Member Blog: Hemp Production, Testing, and the FDA
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Member Blog: Hemp Production, Testing, and the FDA


by Charlotte Peyton, Independent Consultant, EAS Consulting Group

The new U.S. Domestic Hemp Program will approve cultivation plans issued by states and Indian Tribes and can approve plans submitted by producers that live in a state or Tribe where plans are not already submitted and where hemp production is not forbidden. According to the USDA website, 28 states and Puerto Rico and U.S. Virgin Islands have had their hemp plans approved by the USDA, 11 states have plans under review, 5 states have obtained a license from USDA, 5 are electing to continue under the 2014 Hemp Pilot Program, Colorado is resubmitting their plan, Alaska is drafting their plan, and Idaho is awaiting state legislation. What is surprising is that some of the biggest hemp growing states, such as Montana (44,910 acres), Colorado (20,330 acres) and Kentucky (18,910 acres) do not yet have their plans approved by the USDA. Montana is choosing to operate under the 2014 Hemp Pilot Program, Colorado is resubmitting their plan to USDA and Kentucky’s plan is still under review.

While there has been a rush to plant hemp by farmers eager to cultivate a high-priced crop with enormous demand, there has not been the same rush to set up extraction facilities. This is a critical step for the manufacture of cannabidiol (CBD) raw material. Hemp must be dried properly before extraction or it will rot so cultivating a plant that is susceptible to rot without an assigned material manufacturer (extractor) is risky. The impact of the differences between hemp and typical crop cultivation for farmers and the lack of extraction companies has been disastrous for some farmers. Hemp must be monitored for THC levels as the crop grows because any hemp harvested with an amount of THC over 0.3% must be destroyed. This is completely different from soy or cotton cultivation. And when the cost of clones to plant in a large field is included, the potential loss increases dramatically. 

Then there are the Food and Drug Administration (FDA) hemp/CBD product issues. While there has been positive movement towards the legal sale of hemp products on the USDA cultivation side, the FDA has authority over foods and dietary supplements, and the FDA’s position is that the addition of hemp/CBD to a food or dietary supplement is “violative.”  There is speculation that dietary supplement FDA rules are imminent but until the FDA makes those rules public, sales of finished product is still illegal.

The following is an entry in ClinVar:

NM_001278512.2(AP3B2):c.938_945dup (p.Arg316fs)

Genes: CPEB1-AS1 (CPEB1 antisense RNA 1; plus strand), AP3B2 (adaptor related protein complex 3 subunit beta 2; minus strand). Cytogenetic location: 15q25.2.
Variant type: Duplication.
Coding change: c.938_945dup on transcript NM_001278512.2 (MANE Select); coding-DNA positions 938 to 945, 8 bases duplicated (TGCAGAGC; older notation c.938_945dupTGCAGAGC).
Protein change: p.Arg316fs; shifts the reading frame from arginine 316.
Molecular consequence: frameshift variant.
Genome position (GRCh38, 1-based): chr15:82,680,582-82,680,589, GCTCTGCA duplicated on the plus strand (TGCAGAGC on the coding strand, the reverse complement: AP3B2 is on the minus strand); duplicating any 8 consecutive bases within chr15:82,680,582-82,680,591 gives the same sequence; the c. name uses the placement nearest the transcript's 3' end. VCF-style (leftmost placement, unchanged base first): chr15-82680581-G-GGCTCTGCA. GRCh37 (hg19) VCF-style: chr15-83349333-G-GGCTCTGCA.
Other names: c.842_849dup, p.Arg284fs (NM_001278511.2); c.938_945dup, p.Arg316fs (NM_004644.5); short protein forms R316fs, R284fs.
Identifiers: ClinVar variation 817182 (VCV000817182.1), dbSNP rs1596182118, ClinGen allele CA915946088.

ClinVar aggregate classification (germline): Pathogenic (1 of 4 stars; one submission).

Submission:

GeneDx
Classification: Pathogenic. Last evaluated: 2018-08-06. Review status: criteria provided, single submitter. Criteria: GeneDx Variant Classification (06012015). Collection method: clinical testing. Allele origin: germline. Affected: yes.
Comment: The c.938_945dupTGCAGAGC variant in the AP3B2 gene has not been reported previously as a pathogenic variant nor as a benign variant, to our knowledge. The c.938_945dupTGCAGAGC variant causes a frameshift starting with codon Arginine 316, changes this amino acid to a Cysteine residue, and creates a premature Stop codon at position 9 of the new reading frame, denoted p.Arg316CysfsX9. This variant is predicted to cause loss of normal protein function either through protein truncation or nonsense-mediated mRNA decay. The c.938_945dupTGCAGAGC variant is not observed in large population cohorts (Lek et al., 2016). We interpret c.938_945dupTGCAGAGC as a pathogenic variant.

In a Consumer Update statement revised on November 25, 2019 the FDA clearly stated that “it cannot conclude that CBD is generally recognized as safe (GRAS) among qualified experts for its use in human or animal food.” Numerous warning letters have been issued by FDA to CBD manufacturers for disease claims about their products. Whether sold as dietary supplements, conventional foods, cosmetics, animal food, so of the violative disease claims include pain relief, anti-inflammatory, diabetes, acne, anxiety, depression, and cancer. For example, one Warning Letter issued by FDA on November 22, 2019, cites 45 diseases. FDA has stated that CBD in products sold as dietary supplements does not meet the definition of a dietary ingredient in the Federal Food, Drug, and Cosmetic Act (321(ff)(B)(i)(ii)). This provision clarifies that a dietary ingredient cannot be a substance that has been approved as an active ingredient in a drug. FDA has approved CBD as an active pharmaceutical ingredient in the drug Epidiolex. Although the FDA is only taking enforcement action on companies making products that contain disease claims, once the disease claim is made the FDA will cite other regulatory enforcement issues. Companies not making disease claims have not been targeted for enforcement yet. Several states, including New York and Oregon, are following the FDA’s lead by banning some products containing CBD, mostly infused food.